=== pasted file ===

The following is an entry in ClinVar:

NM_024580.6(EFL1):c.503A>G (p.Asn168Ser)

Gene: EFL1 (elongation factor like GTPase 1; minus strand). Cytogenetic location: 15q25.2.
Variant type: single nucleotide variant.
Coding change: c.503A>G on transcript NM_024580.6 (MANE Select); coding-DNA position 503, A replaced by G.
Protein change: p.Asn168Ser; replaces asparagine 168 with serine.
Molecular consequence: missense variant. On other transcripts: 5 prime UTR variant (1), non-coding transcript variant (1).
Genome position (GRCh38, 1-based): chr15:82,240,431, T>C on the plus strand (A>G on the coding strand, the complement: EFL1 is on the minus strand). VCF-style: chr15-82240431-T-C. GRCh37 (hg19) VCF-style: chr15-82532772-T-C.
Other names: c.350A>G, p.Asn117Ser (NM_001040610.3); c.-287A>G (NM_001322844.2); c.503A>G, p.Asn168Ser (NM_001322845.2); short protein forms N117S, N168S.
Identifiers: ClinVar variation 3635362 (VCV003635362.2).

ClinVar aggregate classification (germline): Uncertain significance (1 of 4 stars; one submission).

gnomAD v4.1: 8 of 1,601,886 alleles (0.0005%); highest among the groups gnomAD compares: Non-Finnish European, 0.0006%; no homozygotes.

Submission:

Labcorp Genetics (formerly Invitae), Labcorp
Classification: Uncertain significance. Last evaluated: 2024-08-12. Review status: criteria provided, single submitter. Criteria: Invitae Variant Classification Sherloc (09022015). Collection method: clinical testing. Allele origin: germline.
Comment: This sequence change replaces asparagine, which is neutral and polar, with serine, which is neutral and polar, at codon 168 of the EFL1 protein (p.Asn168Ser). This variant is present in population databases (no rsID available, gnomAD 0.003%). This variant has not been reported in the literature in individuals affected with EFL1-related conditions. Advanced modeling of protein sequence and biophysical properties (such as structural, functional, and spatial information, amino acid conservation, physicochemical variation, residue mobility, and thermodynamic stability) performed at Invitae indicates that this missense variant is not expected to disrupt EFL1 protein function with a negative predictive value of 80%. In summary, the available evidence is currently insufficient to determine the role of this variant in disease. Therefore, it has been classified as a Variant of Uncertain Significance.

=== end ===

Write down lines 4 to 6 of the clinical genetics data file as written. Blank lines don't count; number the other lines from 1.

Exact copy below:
Variant type: single nucleotide variant.
Coding change: c.503A>G on transcript NM_024580.6 (MANE Select); coding-DNA position 503, A replaced by G.
Protein change: p.Asn168Ser; replaces asparagine 168 with serine.